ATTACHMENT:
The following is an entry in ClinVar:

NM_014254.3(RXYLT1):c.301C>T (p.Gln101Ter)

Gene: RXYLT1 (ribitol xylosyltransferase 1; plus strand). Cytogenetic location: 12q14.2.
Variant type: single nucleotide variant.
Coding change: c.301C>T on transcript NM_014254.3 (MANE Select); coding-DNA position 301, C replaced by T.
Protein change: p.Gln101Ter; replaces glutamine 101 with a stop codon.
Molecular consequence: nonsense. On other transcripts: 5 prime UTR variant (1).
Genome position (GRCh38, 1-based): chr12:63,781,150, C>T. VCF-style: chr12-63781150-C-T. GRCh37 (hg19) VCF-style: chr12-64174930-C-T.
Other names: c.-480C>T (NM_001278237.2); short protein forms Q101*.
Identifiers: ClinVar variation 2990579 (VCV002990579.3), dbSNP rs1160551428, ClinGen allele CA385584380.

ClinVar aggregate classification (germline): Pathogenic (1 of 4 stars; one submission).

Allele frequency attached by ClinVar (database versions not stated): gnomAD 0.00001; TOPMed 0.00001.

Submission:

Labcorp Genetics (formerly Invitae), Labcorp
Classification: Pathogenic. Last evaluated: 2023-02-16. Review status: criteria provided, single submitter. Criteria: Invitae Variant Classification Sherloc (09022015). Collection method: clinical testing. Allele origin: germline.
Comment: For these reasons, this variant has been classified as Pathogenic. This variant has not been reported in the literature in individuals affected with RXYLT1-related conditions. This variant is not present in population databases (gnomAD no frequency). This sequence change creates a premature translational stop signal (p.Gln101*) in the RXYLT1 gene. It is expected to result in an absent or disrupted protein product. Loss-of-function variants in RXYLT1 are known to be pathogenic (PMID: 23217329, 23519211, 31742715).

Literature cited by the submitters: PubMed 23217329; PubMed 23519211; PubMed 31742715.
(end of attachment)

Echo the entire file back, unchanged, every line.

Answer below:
The following is an entry in ClinVar:

NM_014254.3(RXYLT1):c.301C>T (p.Gln101Ter)

Gene: RXYLT1 (ribitol xylosyltransferase 1; plus strand). Cytogenetic location: 12q14.2.
Variant type: single nucleotide variant.
Coding change: c.301C>T on transcript NM_014254.3 (MANE Select); coding-DNA position 301, C replaced by T.
Protein change: p.Gln101Ter; replaces glutamine 101 with a stop codon.
Molecular consequence: nonsense. On other transcripts: 5 prime UTR variant (1).
Genome position (GRCh38, 1-based): chr12:63,781,150, C>T. VCF-style: chr12-63781150-C-T. GRCh37 (hg19) VCF-style: chr12-64174930-C-T.
Other names: c.-480C>T (NM_001278237.2); short protein forms Q101*.
Identifiers: ClinVar variation 2990579 (VCV002990579.3), dbSNP rs1160551428, ClinGen allele CA385584380.

ClinVar aggregate classification (germline): Pathogenic (1 of 4 stars; one submission).

Allele frequency attached by ClinVar (database versions not stated): gnomAD 0.00001; TOPMed 0.00001.

Submission:

Labcorp Genetics (formerly Invitae), Labcorp
Classification: Pathogenic. Last evaluated: 2023-02-16. Review status: criteria provided, single submitter. Criteria: Invitae Variant Classification Sherloc (09022015). Collection method: clinical testing. Allele origin: germline.
Comment: For these reasons, this variant has been classified as Pathogenic. This variant has not been reported in the literature in individuals affected with RXYLT1-related conditions. This variant is not present in population databases (gnomAD no frequency). This sequence change creates a premature translational stop signal (p.Gln101*) in the RXYLT1 gene. It is expected to result in an absent or disrupted protein product. Loss-of-function variants in RXYLT1 are known to be pathogenic (PMID: 23217329, 23519211, 31742715).

Literature cited by the submitters: PubMed 23217329; PubMed 23519211; PubMed 31742715.